Straw in the Wind Online - Janet Woods

Prologue

1835

Harbour House, Poole, Dorset.

Dawn was creeping over the horizon. The woman’s tortured groans had ceased, her dying breath expelled in a long, defeated whimper. Her body had been washed and her long, dark hair brushed and spread about her on the pillow. Now dressed in a long nightgown, her hands were pressed together in prayer.

Caroline Honeyman looked like an angel instead of an unfaithful wife.

The infant had her face turned towards the man. She was pale and limp, blue around the lips and wrapped loosely in a shawl. If she could have seen through those darkling, newborn eyes, she would understand why he didn’t want her.

‘I’m sorry,’ the midwife said. ‘The birth was too much for them.’

‘You can go. I want to spend some time alone with my wife.’

The man crossed to the infant when the woman left the room. He gazed at her, his eyes maddened by grief and the impotent fury he felt. There was no mistaking the resemblance. She was Thornton’s daughter! He lashed out, thumping the side of the cradle with his fist.

As if she’d suddenly decided to put up a fight for survival, the infant’s chest expanded and she hauled in a breath of air. Her face screwed up, as though she’d smelled something unpleasant, and she gave a loud, demanding cry.

No! This couldn’t be. He wouldn’t allow it, not while he had the power to stop it! Taking a cushion from the chair he gazed down at the infant and whispered, ‘I’ll see you in hell first, you Thornton bastard,’ and a tear rolled down his face as he slowly lowered it.

One

Somerset 1853

Sara Finn walked along a short carriageway that curved slightly upwards towards Leighton Manor. The evening sun came from behind, pushing her shadow tall along the ground. It was twice her length, which was five feet and four inches from head to heel.

Eighteen years old, and although Sara had suffered hardship in her short life, she was still young enough to enjoy the beauty nature had to offer and the optimism to hope that her lot would improve in time. Today she was taking her first step into the future, and what a blessing the day was.

The air was golden and warm, drenched with the drifting scent of roses carried on a faint breeze. When Sara rounded the bend her eyes widened because the overgrown grass in front of the house was a mass of dancing poppies, harebells and mayweed. To her right was a spreading oak, and to her left a cobbled yard with a small stable block. Behind the house a gentle downward incline of meadow was divided by a stream at the bottom, then it rose gently upwards towards a copse leaning against the skyline.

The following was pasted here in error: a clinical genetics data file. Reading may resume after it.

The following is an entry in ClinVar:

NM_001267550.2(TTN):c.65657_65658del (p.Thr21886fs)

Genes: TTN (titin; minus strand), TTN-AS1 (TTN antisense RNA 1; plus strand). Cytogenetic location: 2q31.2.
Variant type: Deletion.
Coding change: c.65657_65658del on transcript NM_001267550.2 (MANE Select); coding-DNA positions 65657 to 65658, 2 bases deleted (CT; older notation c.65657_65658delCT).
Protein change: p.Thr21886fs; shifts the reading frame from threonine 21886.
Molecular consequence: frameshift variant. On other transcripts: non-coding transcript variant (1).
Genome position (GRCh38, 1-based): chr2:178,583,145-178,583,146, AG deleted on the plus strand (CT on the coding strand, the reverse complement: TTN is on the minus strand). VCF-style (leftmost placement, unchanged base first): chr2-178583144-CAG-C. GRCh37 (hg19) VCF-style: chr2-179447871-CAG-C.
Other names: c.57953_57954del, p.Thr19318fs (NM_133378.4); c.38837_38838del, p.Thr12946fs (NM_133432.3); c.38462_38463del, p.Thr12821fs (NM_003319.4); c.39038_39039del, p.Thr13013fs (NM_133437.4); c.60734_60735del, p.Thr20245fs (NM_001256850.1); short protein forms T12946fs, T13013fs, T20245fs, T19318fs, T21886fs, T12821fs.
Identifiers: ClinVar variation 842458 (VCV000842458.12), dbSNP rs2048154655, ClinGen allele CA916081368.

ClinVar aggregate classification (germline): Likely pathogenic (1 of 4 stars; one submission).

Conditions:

She stopped, and placing the bag she carried on the ground she shortened her gaze to Leighton Manor. It was a modestly sized manor built of stone, one easily managed by five servants – at least, that’s how Mrs Pawley had described it. Sara absorbed the sight; the house was larger than she’d expected, about the size of the rectory she’d just left. It glowed a soft pinkish yellow in the late afternoon light. The windows were large, and designed to frame the views so they could be admired. The glass sent back gleams of orange. Three steps led up to frosted-glass panelled doors, which stood open for anyone to walk inside.

‘My first position,’ she said with some satisfaction, because she couldn’t count her childhood on the farm in Gloucestershire as a position even though she’d worked there from dawn to dusk from the age of eight through to twelve. Nor could she count the time in the workhouse, where she’d packed pins and picked oakum until her fingertips were blistered and raw and callused. And neither could she count the three . . . no – it was almost four years since she turned fourteen. She’d spent them as a maid to Reverend Pawley, his eight children from his first marriage and their stepmother, Elizabeth, who’d once been the children’s governess.

The reverend had never paid Sara a penny piece for her labours when he’d given her notice to leave, saying he’d taken her from the workhouse for her own good, that he’d fed, housed, clothed and educated her along with his own children. She should be grateful for that, and be happy that his wife had given her a reference after what had taken place.

‘The cheek of him to accuse me of enticing his eldest